RE: future of ocfs2

From: Mark W. Farnham <>
Date: Fri, 6 Feb 2009 09:06:28 -0500
Message-ID: <>

I don't know the future of ocfs2.

But a very useful way to avoid the need for a clustered file system (though it still requires shareable disks) is for each node to have its own
/${ORACLE_BASE and /${ARCH_TOP} mounted rw with ro mounts to each
/${ORACLE_BASE}<node_nickname> and /${ARCH_TOP}<node_nickname>.

If $ORACLE_BASE is oracle and $ARCH_TOP is oarch and the node_nicknames are the thread number, a simple three node cluster looks like this:

/oracle2 (r/o)
/oracle3 (r/o)
/oarch2 (r/o)
/oarch3 (r/o)

from the node hosting thread 1 and I expect you can fill in the rotation.

For a given UNIX, check that it will allow you to mount ro when the volume is already mounted rw somewhere else, and whether you have to umount / mount to see the latest changed directory entries immediately. If it won't do the former you only mount it when a given node is down. It it won't do the latter it usually does show you the latest changes if you umount/mount. OEL4 seems well behaved, and though I can't promise the inode updates are instantaneous they seem quick enough.

This allows being able to see what is going on in the admin/diag dirs and to access the archived redo logs on all the nodes from any node, and in particular continues to work when some other node is down, including being able to check for loose ends of why a node crashed.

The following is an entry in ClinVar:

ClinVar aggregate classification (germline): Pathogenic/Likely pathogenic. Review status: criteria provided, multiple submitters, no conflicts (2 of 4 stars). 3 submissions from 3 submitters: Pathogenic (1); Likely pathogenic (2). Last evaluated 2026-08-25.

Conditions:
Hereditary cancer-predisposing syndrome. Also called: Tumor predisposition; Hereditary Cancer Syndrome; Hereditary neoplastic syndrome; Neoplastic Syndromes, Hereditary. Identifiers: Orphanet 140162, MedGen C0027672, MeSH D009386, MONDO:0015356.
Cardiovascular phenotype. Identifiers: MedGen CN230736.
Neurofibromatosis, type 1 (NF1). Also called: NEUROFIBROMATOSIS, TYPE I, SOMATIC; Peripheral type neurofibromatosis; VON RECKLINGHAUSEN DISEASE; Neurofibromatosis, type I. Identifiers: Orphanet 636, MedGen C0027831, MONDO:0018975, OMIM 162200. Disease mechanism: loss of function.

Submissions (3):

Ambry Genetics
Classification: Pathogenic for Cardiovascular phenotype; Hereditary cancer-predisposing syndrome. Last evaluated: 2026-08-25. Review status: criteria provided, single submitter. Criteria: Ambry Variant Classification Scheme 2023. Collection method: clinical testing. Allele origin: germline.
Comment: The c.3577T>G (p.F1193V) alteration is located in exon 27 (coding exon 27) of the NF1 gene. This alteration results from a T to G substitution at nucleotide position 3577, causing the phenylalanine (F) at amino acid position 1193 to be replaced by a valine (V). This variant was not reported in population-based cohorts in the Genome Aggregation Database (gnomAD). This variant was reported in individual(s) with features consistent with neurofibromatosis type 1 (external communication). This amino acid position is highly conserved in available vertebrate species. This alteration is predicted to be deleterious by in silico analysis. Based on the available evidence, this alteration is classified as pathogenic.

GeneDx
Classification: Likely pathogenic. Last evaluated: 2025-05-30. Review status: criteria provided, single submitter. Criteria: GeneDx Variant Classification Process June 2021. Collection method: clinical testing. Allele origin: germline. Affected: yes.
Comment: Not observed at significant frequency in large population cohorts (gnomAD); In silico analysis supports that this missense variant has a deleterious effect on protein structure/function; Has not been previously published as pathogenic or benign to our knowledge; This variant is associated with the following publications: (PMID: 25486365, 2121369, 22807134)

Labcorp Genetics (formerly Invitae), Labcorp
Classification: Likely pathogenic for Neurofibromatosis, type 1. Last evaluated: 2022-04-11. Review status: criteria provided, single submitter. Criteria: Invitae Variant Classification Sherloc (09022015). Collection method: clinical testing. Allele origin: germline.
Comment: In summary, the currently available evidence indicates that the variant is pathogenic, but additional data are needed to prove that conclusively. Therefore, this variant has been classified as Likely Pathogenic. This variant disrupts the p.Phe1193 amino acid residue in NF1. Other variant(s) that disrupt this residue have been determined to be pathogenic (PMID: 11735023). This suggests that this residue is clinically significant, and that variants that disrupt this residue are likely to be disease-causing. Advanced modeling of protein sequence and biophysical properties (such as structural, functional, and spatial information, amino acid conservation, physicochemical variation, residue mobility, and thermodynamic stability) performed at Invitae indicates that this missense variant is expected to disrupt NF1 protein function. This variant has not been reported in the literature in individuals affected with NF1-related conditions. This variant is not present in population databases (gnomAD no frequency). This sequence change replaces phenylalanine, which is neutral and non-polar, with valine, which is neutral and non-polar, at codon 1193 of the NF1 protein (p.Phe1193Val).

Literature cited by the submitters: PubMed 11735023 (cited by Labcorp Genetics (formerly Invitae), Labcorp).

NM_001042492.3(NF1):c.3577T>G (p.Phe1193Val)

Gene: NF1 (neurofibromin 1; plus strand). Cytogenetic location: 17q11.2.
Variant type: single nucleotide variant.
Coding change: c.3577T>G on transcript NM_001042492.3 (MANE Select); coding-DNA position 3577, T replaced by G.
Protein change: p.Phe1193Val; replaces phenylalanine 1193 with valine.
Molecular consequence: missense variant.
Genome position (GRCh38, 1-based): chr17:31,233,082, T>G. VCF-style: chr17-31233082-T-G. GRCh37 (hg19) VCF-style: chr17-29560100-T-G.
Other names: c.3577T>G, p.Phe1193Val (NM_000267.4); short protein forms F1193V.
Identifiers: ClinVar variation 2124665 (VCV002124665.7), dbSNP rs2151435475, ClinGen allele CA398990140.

-----Original Message-----
From: [] On Behalf Of Jeremy Schneider
Sent: Thursday, February 05, 2009 7:29 PM To:; Subject: future of ocfs2

At the company where I'm working right now, I'm part of an architecture effort to come up with our standard design for RAC on Linux across the firm. There will be dozens or possibly hundreds of deployments globally using the design we settle on.

We're internally debating whether or not we should include OCFS2 in this design right now, and I'm curious if anyone has arguments one way or the other to share. Our standard design on Solaris does utilize a cluster filesystem and we would welcome a similar design, but there are some concerns about the readiness, stability and future of OCFS2.

OCFS2 is being considered for these four use cases:

- database binaries (vs local files or NFS)
- diag top (11g) or admin tree (10g) (vs local files or NFS)
- archived logs
- backups

Other files will be stored in ASM.

I have seen mention in blogs such as of something called ASMFS in 11gR2 and I'm wondering - will this feature (if included) have any impact on Oracle's commitment to OCFS2 development? Could Oracle conceivably develop a whole new cluster filesystem and put their full weight behind it as they did for ASM storage, leaving OCFS2 as a lower priority for new features and improvements? Has Oracle demonstrated significant commitment to OCFS2 development and support in the past, and is this a mature enough technology for wide-scale deployment?

Just looking for opinions. :)


Jeremy Schneider
Chicago, IL

Received on Fri Feb 06 2009 - 08:06:28 CST

Original text of this message